The leadership of information and policy and implementation is once again to be merged. The Duncan Hunter National Defense Authorization Act for Fiscal Year 2009, H.R. 5658 (as reported in House), would establish the Strategic Communication Management Board (SCMB) “to provide advice to the Secretary on strategic direction and to help establish priorities for strategic communication activities.” While members of this advisory body may and are likely to come from all parts of the government, it consolidates the shaping and execution of government-wide strategic communication, our public diplomacy with the world, within the Defense Department.
H.R. 5658 is sponsored by Rep. Ike Skelton (D-MO) and co-sponsored by Rep. Duncan Hunter (R-CA). The Senate version does not include the same language. No word on whether Section 1031 (see below) will survive negotiations.
According to House Armed Services Committee report 110-652 the decision to create the body is fallout from the dissolution of the Strategic Communication Integration Group just a couple of months ago.
The committee is concerned about the state of strategic communication and public diplomacy (SC/PD) efforts within the Department of Defense. The committee believes that the dissolution of the strategic communication integration group (SCIG) was a major setback to the coordination of SC/PD efforts. While the SCIG resources and authority may not have been adequate to completely manage the Department’s SC/PD effort, the Board remained a focal point within the Department and positively contributed to the effort to mitigate conflict and confusion.
The advisory board will provide the leadership that used to be come from and be vested in public diplomacy professionals. This is, however, an increasingly rare breed with the passage of time, the personnel system in State, and overall a failure to understand what is necessary to effectively conduct a vigorous information and education campaign with the peoples of the world.
Well intentioned, this Congressional recognition that leadership of U.S. Government-wide strategic leadership in public diplomacy is missing but this choice further militarizes America’s public diplomacy and foreign policy. Instead of addressing the shortcomings of and strengthening civilian institutions, Congress chose a path of least resistance. This places Defense policy at the head of communication, driving it, shaping it, and likely at the forefront of implementing it. Communication is thus in support of Defense policy and subject to Defense priorities. As the House Report notes,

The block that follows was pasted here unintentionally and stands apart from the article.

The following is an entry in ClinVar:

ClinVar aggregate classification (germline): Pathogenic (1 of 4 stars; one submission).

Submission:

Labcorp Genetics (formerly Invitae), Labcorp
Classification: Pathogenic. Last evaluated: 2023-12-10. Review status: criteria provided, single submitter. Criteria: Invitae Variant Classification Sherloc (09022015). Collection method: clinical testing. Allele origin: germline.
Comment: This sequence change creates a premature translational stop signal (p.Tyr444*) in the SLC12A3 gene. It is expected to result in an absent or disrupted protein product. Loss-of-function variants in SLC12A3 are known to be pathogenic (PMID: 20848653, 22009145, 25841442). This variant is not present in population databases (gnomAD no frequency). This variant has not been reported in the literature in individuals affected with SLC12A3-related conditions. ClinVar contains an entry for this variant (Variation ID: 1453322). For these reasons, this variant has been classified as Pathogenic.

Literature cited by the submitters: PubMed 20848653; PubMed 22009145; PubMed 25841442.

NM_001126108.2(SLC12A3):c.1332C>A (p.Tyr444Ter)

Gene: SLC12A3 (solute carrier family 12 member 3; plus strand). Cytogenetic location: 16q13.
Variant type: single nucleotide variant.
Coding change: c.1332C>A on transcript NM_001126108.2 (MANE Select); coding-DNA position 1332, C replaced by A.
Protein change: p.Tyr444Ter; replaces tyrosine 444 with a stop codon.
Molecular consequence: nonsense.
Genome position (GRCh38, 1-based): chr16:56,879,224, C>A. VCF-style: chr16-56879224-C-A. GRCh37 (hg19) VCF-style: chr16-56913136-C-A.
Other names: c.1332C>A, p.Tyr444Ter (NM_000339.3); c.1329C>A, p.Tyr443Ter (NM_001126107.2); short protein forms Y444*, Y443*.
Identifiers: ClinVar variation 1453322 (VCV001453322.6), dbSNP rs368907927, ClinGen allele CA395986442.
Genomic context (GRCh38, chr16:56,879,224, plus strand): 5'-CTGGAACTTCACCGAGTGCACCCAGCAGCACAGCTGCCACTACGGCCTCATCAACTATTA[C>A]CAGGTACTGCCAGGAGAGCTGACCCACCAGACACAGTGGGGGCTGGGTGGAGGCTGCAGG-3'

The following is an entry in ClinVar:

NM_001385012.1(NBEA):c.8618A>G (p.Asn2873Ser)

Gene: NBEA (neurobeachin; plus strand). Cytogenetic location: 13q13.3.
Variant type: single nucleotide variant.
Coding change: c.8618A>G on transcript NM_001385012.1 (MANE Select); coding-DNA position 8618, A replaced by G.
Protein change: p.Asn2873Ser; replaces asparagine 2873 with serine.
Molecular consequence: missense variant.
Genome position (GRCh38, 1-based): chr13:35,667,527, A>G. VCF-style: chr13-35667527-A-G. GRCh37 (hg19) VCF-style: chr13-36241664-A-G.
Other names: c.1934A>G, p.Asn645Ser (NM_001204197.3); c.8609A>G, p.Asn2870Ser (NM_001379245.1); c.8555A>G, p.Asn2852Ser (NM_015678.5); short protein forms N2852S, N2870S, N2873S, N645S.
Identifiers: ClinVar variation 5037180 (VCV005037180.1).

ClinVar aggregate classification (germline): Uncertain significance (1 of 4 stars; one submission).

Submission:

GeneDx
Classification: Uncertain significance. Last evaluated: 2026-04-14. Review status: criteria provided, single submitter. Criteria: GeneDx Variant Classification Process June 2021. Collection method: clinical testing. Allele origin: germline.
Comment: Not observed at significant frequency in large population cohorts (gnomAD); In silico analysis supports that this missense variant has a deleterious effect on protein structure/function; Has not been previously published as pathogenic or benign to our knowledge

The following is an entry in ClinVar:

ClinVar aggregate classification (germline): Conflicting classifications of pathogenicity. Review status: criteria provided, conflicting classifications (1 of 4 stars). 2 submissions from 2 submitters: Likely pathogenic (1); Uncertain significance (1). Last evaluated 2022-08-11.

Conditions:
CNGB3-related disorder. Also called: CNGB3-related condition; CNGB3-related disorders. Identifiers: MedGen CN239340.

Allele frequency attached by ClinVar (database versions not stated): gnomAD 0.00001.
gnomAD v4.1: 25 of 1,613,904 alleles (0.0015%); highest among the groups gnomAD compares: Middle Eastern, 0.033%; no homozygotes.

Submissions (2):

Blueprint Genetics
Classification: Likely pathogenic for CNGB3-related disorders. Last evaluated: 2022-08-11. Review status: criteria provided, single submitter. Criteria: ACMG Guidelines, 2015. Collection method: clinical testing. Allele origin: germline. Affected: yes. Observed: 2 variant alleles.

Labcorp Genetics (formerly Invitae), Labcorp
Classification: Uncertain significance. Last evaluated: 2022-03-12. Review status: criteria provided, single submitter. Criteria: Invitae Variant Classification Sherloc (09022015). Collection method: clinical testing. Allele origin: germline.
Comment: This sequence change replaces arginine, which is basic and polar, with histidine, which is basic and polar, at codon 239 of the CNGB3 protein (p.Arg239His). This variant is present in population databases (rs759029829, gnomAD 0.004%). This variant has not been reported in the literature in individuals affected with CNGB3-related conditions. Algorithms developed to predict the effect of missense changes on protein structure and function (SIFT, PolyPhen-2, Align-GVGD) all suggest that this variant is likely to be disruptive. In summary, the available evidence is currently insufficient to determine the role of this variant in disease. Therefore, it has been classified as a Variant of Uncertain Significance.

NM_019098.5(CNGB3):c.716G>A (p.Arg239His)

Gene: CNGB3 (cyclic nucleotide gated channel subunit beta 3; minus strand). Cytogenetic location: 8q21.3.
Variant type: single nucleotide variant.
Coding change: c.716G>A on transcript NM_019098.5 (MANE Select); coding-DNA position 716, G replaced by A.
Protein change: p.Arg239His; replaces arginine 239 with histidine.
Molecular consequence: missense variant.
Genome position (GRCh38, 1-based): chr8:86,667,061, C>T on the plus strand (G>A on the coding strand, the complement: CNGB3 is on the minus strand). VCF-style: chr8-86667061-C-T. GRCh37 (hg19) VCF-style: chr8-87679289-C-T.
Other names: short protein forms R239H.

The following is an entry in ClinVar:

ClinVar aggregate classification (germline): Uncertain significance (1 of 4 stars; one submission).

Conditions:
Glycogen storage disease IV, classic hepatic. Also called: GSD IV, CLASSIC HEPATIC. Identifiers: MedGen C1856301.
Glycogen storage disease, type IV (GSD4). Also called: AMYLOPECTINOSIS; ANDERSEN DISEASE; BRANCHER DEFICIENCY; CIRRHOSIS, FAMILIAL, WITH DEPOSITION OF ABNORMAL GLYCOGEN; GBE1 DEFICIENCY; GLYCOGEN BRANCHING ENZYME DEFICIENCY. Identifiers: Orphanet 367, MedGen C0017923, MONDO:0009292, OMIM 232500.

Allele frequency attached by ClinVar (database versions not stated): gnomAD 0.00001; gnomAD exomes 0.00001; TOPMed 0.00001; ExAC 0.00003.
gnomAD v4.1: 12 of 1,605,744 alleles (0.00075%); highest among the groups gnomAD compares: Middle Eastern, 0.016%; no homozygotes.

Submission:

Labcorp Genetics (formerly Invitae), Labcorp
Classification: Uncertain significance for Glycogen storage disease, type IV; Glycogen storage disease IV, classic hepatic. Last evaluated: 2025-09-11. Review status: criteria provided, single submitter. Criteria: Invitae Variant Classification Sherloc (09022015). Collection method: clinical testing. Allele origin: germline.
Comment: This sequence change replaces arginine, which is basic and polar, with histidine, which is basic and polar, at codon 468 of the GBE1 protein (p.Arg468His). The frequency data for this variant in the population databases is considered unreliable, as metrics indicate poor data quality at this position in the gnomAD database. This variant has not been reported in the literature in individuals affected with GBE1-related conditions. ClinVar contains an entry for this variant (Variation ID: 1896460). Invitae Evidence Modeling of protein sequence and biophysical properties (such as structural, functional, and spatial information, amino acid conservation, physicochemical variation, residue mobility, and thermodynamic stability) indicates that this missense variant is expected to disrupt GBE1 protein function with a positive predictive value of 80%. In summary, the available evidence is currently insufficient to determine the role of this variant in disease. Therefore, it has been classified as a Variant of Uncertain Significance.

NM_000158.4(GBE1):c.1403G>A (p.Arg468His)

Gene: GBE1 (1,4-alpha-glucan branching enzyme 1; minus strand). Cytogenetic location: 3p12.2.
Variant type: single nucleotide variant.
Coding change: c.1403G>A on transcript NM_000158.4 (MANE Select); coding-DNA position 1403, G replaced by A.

The committee believes that the SCMB’s near-term priority should be the development of a comprehensive Department-wide strategy that can be used to effectively inform and guide the disparate and vast community involved in strategic communication activities. Such a product should simultaneously serve as a Department perspective for informing a more comprehensive government-wide strategic communication strategy.
While on its face the SCMB may not broaden the Defense Departments mandate and area of operation, it represents a further entrenchment of the Pentagon as the sole protectors of our national security. We’ve seemingly forgotten the range of the tools of our national power.
Perhaps the best contemporary example of the problem of putting DoD in front of strategic initiatives with foreign populations is AFRICOM. Despite it’s noble (and necessary) aspirations, and despite its novel organizational plan that inserts the State Department at the co-deputy level, AFRICOM has been unable overcome its Pentagon-parentage.
The SCMB should not be under the Under Secretary of Defense for Policy (or his designee), but under an empowered Under Secretary of Public Diplomacy that drops the “and Public Affairs” distinction for reasons of bureaucracy and institutional cultural but combines the elements of domestic and international communication to focus on the global information environment. This should be the first step toward separating and resurrecting a new and independent agency along the lines of the United States Information Agency, but updated, to provide a professional development path and separate policy and implementation to protect continuity, legitimacy, trust, all of which requires a substantial degree of independence to avoid the tactical pressures of White House politics. This agency (or some other organizational unit) would not only be on the take-offs and crash-landings of policy, but sit at the National Security Committee table, rather than advise somebody who advises somebody else.
In the meantime, Congress continues to place policy and information activities within the same organization, the very defect many say was the chief problem of moving the United States Information Agency into the State Department. This is also a chief defect Congress sought to correct when it debated and passed the Information and Educational Exchange Act sixty years ago, the Act more commonly known as Smith-Mundt.
It is time Congress stepped up to the plate and acknowledge a whole-of-government approach is required. The current architecture of America’s information programs is broken and too often we speak with a voice that wears combat boots, using the wrong language, or not speaking at all.
The language of SEC 1031 is misleading. Today’s fight is not just a psychological fight of ideology with those the Defense Department is (properly or improperly) assigned to deal with, but one of relevance as the prestige and strength of our economy and diplomacy degrades.
The text of Section 1031 is below the fold. Thanks CS for the tip on H.R. 5658.
Continue reading “American Public Diplomacy Wears Combat Boots: Proposed Strategic Communication Management Board to advise the Secretary of Defense